Since you will always have some pressure drop in your compressed air system, and since it takes some time for the compressor to 'kick in', it's better to set the cut-in pressure 10 psi higher. In our example, we would set the pressure switch at 110 psi to allow for the pressure drop in our system.
The difference between the cut-in and the cut-out pressure is the pressure differential.
Pressure switches for air compressors come in different forms and shapes. Selecting the right model depends on what your needs are. Fixed pressure switches are usually a little cheaper, while fully adjustable pressure switches give you more freedom.
Some pressure switches have a fixed cut-in and cut-out pressure set-point. Other pressure switches have a fixed pressure differential, while the cut-in pressure can be adjusted. On other types of pressure switches, you can adjust both the cut-in and the cut-out pressure.
Finding a good replacement pressure switch
An exact replacement from the original manufacturer is often very expensive. It is usually much cheaper to find your own replacement switch.
Your new pressure switch doesn’t need to be exactly the same as the one that you’re replacing. However, you need to buy a pressure switch that has the same maximum pressure and electrical rating.
Here is a list of things to check before you select a pressure switch supplier
Is the maximum pressure rating equal or higher than the current one?
Your compressor is rated for a certain maximum pressure. Your new pressure switch must have either the same pressure rating or higher.
Also, be sure to never set the pressure setting higher than the maximum rated pressure of your compressor!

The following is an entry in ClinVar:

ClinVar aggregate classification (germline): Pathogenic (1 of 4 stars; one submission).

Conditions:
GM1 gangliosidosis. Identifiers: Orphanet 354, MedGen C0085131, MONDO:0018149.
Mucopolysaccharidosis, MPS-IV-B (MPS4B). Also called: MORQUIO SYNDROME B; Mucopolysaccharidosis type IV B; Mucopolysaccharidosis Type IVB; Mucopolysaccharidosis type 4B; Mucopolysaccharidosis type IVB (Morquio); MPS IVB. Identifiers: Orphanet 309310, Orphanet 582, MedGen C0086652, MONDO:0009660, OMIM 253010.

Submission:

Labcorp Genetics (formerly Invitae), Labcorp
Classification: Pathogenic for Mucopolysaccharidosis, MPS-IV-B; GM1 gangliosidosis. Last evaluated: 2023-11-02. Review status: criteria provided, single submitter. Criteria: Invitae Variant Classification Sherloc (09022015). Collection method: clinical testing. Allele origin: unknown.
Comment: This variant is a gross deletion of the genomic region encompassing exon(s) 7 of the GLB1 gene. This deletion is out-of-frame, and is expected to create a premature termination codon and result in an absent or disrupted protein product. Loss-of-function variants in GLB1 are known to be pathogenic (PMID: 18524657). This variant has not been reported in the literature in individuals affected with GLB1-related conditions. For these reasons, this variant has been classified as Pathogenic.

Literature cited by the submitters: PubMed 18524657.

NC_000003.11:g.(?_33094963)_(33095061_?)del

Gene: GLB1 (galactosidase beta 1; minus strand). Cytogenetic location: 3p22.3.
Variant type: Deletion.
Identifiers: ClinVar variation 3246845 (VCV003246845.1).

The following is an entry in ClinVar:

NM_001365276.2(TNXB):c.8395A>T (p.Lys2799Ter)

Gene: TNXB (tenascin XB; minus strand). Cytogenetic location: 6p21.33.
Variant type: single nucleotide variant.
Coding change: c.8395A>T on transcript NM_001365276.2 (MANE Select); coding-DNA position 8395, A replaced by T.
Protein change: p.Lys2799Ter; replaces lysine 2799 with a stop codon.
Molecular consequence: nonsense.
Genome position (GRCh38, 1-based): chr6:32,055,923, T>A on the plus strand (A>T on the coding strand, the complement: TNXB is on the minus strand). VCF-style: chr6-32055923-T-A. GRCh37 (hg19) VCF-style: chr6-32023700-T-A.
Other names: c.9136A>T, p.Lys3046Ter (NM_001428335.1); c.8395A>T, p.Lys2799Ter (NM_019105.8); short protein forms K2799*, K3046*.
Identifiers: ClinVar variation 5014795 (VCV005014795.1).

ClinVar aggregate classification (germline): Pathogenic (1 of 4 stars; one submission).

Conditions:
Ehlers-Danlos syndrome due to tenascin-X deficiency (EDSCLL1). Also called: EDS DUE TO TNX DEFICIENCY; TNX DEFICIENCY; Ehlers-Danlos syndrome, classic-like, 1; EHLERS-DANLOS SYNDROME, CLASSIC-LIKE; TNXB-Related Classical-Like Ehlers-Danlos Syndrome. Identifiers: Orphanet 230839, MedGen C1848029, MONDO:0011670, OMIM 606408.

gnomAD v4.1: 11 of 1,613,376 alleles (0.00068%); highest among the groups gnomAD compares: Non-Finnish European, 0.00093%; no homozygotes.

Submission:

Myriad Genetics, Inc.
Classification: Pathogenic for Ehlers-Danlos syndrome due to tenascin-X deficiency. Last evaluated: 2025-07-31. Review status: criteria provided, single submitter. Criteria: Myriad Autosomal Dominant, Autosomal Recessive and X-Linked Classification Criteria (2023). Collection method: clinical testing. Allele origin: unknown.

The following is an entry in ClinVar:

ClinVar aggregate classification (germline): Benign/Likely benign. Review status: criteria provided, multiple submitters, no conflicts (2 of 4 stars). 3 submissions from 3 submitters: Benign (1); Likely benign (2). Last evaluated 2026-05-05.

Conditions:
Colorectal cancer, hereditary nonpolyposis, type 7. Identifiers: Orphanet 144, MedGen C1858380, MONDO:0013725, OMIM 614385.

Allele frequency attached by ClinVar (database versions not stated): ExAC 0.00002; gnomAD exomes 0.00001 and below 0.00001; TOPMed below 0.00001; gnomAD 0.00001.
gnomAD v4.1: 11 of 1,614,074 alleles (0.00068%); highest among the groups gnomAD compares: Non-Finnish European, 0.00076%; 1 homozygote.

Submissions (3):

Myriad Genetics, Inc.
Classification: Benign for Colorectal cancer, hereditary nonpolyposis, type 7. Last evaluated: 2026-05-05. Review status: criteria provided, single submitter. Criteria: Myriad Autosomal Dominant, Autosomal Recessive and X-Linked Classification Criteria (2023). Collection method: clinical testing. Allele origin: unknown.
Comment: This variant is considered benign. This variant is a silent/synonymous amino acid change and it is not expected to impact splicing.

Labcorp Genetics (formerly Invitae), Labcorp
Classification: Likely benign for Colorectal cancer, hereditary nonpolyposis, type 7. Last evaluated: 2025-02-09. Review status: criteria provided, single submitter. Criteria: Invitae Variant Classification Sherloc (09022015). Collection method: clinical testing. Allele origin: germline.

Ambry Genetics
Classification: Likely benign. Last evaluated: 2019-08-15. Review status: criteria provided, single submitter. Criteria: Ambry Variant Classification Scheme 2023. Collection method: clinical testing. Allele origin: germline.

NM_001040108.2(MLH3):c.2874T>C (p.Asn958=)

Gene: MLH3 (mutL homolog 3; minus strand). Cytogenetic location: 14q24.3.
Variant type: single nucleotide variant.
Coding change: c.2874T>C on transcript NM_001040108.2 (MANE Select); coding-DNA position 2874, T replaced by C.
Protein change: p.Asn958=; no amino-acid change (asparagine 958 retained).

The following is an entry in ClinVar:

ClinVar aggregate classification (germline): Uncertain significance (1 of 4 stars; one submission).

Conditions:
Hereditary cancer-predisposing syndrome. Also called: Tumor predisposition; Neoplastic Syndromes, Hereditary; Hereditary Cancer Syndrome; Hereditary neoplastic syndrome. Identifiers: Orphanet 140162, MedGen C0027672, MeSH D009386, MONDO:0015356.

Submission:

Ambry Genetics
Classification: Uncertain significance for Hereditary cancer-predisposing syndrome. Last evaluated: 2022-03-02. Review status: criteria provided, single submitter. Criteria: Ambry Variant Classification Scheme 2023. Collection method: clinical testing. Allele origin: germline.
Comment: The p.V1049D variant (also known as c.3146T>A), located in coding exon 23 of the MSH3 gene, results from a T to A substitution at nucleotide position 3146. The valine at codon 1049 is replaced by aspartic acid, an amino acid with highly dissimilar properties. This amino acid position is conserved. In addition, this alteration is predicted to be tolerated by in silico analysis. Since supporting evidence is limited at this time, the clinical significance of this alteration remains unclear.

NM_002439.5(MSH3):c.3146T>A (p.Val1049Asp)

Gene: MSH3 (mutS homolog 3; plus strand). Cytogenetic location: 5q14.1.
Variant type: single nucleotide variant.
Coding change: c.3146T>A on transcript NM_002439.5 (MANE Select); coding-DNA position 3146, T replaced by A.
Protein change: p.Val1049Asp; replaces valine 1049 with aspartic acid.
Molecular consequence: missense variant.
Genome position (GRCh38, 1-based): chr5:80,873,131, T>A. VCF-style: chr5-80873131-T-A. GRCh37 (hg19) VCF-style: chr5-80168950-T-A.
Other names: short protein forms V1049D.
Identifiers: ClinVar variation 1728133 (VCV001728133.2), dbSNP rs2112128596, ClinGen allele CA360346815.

Can it handle the electrical load?
On smaller compressors (0 - 3 hp) the pressure switch will switch the compressor motor directly.
Your new pressure switch needs to be able to handle the motor currents of your compressor.
What are the physical compressed air connections?
What is the physical compressed air connections on your current pressure switch? You can always make an adapter, but it's easiest to buy a new pressure switch that fits directly on your compressor.
Common connection sizes are 1/4", 3/8" and 1/2" NPT female.
Does it have an on/off switch?
Some compressors have an on/off switch, some don't.
Bigger compressors usually don't have an on/off button on the pressure switch. Instead, they have a separate control panel where the control buttons (on/off, load/unload) are located.
Smaller compressors are switched on and off directly by the pressure switch. In this case, your pressure switch will most likely have an on/off button
Does the old pressure switch have an integrated unloader valve?
The unloader valve of reciprocating compressors is often located on the side or on the bottom of the pressure switch.
The new pressure switch that you buy must have the same connections (so you can re-use the old unloader valve), or then it should come with a new unloader valve.
If you buy a new pressure switch together with an unloader valve, make sure that the physical compressed air connection is the same.